Directed by: James DeMonaco
Starring: Ethan Hawke, Lena Headey
Back in the 80’s there were many low budget socially or politically charged science fiction films. These films were message driven, kind of the evolution of the grindhouse films of the 70’s. The premise of these films was generally flawed in some way but entertaining enough to get people watching. Some examples are The Fortress, Lockout, and to a more successful degree Escape from New York. The Purge has a retro sort of feeling reminiscent of those films.
In the future the United States is at its most prosperous point in history. After suffering major rises in crime and a tragic recession the government came up with a way to get the country back on track: a purge. If people would just behave all year and participate in the growth of the country for 12 hours one day a year all laws are suspended and emergency services are shut down. Anyone wishing to commit virtually any crime could do so. This premise feels like The Hunger Games on steroids. Instead of everyone watching the chosen kill each other everyone who wants to can literally get out and just do the thieving, raping or killing they want to do. The idea is definitely a high concept one but it’s one that allows for drama and suspense and of course to deliver a message.
Ethan Hawke plays James Sandin a father that successfully sells home security systems that are meant to protect families from the purge, to give them a secure place to wait out the 12 hours. His family is settling in for a night of watching purge events on TV and waiting it out. Things change when Sandin’s daughter opens the security doors to let a man inside the house that is being chased by a gang of young people looking to cleanse their souls through a purge. They give the Sandin family a limited amount of time to get the man out of their house or they will come inside and kill everyone. From here the drama and suspense begins. The suspense is fairly well done. The problem is that the drama is a failure.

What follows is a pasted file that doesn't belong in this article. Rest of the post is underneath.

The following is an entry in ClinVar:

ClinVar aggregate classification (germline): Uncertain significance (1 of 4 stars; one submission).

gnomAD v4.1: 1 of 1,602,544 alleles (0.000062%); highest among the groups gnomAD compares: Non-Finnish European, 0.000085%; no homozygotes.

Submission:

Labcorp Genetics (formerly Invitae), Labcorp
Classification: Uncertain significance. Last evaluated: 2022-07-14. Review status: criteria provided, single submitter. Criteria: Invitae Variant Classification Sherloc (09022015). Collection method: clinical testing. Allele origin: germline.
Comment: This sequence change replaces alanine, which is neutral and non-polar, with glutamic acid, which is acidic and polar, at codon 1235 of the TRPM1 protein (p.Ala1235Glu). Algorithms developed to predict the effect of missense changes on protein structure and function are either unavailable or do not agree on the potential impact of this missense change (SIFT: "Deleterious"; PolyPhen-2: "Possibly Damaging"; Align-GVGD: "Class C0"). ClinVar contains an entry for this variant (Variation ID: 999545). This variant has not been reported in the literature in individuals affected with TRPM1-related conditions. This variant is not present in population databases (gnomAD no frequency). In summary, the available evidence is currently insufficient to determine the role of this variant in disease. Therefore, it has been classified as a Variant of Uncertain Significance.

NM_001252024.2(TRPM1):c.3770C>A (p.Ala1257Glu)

At a point when this family should unite against a potentially dangerous man inside the house and a dangerous group of people outside the Sandin kids fight against their parents and make dumb mistakes, even for kids. It could be argued that the family is so splintered because they’ve become so completely desensitized to the world in which they live and what the purge actually means. The problem is that this possible answer for what the kids do can only be guessed at; it’s never completely defined in the story. As the movie progresses the story just implodes in on itself. With that said there are some redeeming elements to the film. Some twists are telegraphed early on while others happen unexpectedly. The main villain played by Rhys Wakefield is entertaining and really easy to hate. It’s nice to see Lena Headey be a bad ass and still get to be attractive. Her last few films found her as a drug addled rough ex-prostitute (Dredd) and a mom fighting for her family on the run and always needing a shower on TV (Terminator: The Sarah Connor Chronicles).
The Purge is a second run film or even a rental only for sure. If you appreciate campy 80’s message driven sci-fi you should eventually give this one a look.